If one could create out of thin air a single physical thing that humans could use to create a variety of products, it would be difficult to come up with something better than bamboo.

There are other crucial plants in Japan: Rice and rice straw are ubiquitous and fundamental, tea has been bred and processed to create a huge variety of flavors, and sea kelp is processed and cooked in a variety of ways. Some of these food products even show up in non-edible forms, such as rice paper.

But nothing in Japan – even the wood of pine trees or the archipelago’s abundance of stone – shows up in so many forms, providing so many uses, as bamboo does. From tools to food, building materials to fabrics, tea whisks to musical instruments – from the quotidian to the sublime – bamboo has been manipulated and processed and transformed in dozens of ways into hundreds, even thousands, of objects that make Japan the country and culture it is.

Even Japan’s language and culture benefit from this simple plant: Bamboo provides some of Japan’s most durable and elastic metaphors, its very presence offering lessons in character and behavior that resonate with the Japanese on a fundamental level. In Japan, everything is connected to bamboo.

That said, bamboo grows all over much of the world (except for Europe and much of the Middle East), and appears in as many as 1,400 different varieties of the subfamily Bambusoideae of the family Poaceae. It grows everywhere from the humid tropics to the frigid north of Japan and China, a dazzlingly well-adapted plant that only looks like a tree. It is, in fact, a member of the grass family.

Bamboo is used all over Asia for construction, whether as the elements of the structure itself, or as scaffolding. Its tensile strength, which approaches that of steel, as well as its flexibility, make it ideal for many uses. In Japan, it is not used so much for construction, as the archipelago’s extensive mountain forests contain a wealth of hard woods. But turn to food, decorative items, architectural details, religious artifacts, musical instruments such as the shakuhachi (bamboo flute), flooring, furniture and even fabrics, and you will see bamboo everywhere.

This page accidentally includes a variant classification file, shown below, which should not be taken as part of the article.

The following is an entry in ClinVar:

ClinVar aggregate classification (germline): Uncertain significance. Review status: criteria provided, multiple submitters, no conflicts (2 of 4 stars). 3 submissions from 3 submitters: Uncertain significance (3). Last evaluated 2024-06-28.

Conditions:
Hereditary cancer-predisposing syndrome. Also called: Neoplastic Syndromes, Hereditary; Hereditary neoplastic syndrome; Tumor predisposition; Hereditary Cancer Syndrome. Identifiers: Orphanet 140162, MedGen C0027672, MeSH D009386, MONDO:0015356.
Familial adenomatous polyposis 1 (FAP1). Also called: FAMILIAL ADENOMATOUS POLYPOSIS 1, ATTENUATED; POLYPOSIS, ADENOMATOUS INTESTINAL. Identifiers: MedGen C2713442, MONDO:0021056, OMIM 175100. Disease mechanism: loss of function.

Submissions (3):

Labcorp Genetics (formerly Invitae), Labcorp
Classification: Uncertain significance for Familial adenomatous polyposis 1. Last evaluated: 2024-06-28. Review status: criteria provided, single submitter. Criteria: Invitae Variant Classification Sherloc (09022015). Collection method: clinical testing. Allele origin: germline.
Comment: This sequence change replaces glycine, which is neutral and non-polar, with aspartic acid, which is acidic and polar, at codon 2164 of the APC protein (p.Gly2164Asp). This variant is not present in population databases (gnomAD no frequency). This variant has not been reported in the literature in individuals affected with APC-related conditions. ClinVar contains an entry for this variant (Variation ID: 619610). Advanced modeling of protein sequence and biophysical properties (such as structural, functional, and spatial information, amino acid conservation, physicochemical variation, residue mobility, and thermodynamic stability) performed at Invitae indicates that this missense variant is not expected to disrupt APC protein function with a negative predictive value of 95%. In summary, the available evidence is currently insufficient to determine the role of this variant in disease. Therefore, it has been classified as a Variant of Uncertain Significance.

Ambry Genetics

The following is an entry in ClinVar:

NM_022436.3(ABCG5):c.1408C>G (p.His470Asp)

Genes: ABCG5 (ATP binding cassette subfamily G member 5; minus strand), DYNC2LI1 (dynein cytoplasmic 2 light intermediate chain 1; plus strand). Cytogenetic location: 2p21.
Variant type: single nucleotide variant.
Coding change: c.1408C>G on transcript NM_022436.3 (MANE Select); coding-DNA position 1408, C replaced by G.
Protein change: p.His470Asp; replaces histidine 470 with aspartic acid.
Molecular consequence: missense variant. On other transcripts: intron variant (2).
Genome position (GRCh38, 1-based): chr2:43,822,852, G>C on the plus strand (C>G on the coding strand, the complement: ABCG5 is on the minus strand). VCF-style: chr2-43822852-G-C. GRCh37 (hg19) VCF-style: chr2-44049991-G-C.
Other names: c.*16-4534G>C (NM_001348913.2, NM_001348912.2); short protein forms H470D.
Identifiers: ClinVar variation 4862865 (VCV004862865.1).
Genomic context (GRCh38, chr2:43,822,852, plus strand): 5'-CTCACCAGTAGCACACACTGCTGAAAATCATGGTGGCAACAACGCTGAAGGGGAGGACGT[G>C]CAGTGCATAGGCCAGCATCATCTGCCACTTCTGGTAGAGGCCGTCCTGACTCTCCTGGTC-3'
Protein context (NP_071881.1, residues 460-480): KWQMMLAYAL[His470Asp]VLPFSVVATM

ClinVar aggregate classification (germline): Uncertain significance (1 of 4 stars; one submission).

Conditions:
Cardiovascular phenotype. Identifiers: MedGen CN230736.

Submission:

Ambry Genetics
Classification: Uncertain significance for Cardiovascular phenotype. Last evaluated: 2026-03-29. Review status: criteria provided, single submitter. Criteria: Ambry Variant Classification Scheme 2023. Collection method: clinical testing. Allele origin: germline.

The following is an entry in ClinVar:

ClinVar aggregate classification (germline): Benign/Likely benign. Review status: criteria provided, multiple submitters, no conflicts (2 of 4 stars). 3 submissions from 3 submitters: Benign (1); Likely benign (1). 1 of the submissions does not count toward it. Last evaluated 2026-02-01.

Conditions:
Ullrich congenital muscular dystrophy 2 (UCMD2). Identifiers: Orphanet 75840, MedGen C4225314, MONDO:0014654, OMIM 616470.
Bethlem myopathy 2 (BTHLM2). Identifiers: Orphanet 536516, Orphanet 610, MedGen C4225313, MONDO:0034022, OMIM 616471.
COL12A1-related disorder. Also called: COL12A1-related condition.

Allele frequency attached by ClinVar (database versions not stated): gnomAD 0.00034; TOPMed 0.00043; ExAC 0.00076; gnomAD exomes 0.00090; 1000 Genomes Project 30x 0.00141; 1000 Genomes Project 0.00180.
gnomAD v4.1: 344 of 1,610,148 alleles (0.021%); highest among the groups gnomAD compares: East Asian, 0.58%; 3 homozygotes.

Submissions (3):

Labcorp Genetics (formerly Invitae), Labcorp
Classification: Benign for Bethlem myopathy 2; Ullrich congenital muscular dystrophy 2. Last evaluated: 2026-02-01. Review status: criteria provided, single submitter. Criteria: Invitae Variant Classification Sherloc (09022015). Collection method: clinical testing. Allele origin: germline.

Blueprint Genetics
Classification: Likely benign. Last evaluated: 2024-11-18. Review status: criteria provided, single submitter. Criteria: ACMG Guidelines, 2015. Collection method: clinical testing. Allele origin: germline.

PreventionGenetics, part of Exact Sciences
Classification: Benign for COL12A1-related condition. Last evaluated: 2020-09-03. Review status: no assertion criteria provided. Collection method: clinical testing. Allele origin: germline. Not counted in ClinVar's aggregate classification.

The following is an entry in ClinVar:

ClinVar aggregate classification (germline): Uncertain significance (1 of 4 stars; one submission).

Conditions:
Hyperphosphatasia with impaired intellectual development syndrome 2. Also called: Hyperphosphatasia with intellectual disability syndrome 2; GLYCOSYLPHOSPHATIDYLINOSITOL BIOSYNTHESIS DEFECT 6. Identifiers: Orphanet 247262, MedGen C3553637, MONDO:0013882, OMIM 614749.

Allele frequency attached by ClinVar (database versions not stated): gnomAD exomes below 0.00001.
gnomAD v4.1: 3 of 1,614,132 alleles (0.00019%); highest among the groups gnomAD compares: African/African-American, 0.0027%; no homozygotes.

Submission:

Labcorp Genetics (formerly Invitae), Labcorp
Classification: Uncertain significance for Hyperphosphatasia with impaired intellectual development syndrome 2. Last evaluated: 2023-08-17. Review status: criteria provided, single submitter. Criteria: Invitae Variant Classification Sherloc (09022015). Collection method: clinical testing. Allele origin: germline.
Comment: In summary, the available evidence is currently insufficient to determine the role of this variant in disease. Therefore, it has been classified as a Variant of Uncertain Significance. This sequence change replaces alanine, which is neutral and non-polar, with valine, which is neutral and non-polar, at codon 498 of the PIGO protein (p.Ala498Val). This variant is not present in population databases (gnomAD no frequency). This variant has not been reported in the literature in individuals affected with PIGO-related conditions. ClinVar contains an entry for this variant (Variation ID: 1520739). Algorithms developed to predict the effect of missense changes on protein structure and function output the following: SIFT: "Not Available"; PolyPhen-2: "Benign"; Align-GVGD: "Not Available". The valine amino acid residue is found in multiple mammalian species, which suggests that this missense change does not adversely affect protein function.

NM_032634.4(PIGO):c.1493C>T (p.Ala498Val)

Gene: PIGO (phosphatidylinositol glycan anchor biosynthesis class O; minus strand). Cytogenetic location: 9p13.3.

The Japanese word for bamboo is take. Once you know that word, you will hear it popping up everywhere, for bamboo is often used in Japanese metaphors. An example is “take ni ki o tsugu,” which means, literally, “putting wood and bamboo together,” which is meant to convey disharmony.


Even more common is the use of bamboo as a symbol of prosperity, since it has so many uses for the Japanese. You will see take pictured in many paintings and religious artifacts, and at New Year’s, the entrances of homes, business and shrines feature the kadomatsu, three wide bamboo shoots (or “culms”) tied together for good fortune.

Take is also the second of the Three Friends of Winter (saikan no sanyu/ sho chiku bai), the three hardy plants that the Japanese admire for their perseverance and durability during Japan’s harsh winters. These three plants – pine, bamboo and plum – have become metaphors for quality, expressing relative levels in much the way Westerners might use gold, silver and bronze.

As in much of Asia, visitors to Japan may also eat bamboo. This is a seasonal favorite of the Japanese, who prefer to pick the bamboo shoots in late winter, before they even break the surface of the soil, as they are considered most tender and delicious at this point, and can be eaten raw.


Another common springtime treat is takenoko (literally, “bamboo child”) bamboo shoots that have been boiled and cooked in dashi broth, or grilled, or fried tempura style, or pickled. The Japanese magic with food extends easily to bamboo shoots.

Furniture, decorations, scoops for ritual washing at temples, cooking tools from chopsticks to the takebera (the scoop for serving cooked rice), or the chasen (the whisk used in the tea ceremony), from the traditional Japanese fountain, the tsukubai, to baskets, swords and bows and arrows, even the shippei, which Zen priests might use to smack a dozing monk during meditation practice…these are just some of the uses of bamboo in Japanese life. You will see many, many more as you travel the country.

But just as important as its many physical uses are the characteristics that the Japanese most admire in people as well as in bamboo: its flexibility as well as rootedness; its ability to bend without breaking; its internal strength that isn’t obvious; its remarkable capacity for growth; and its simplicity and lack of anything superfluous.

Finally, there is the plant itself, varieties of which are fast growing and invasive in the extreme, but which are beautiful to look at – as well as to hear. Standing in the midst of a bamboo forest such as the grove at Tenryuji Temple in Kyoto’s Arashiyama district – perhaps the most photographed bamboo grove in the world – is one of the highlights of any visit to Kyoto. Surrounded by the many-colored, hollow culms gently knocking against one another while the leaves flutter in the wind is one of the great delights of life in Japan.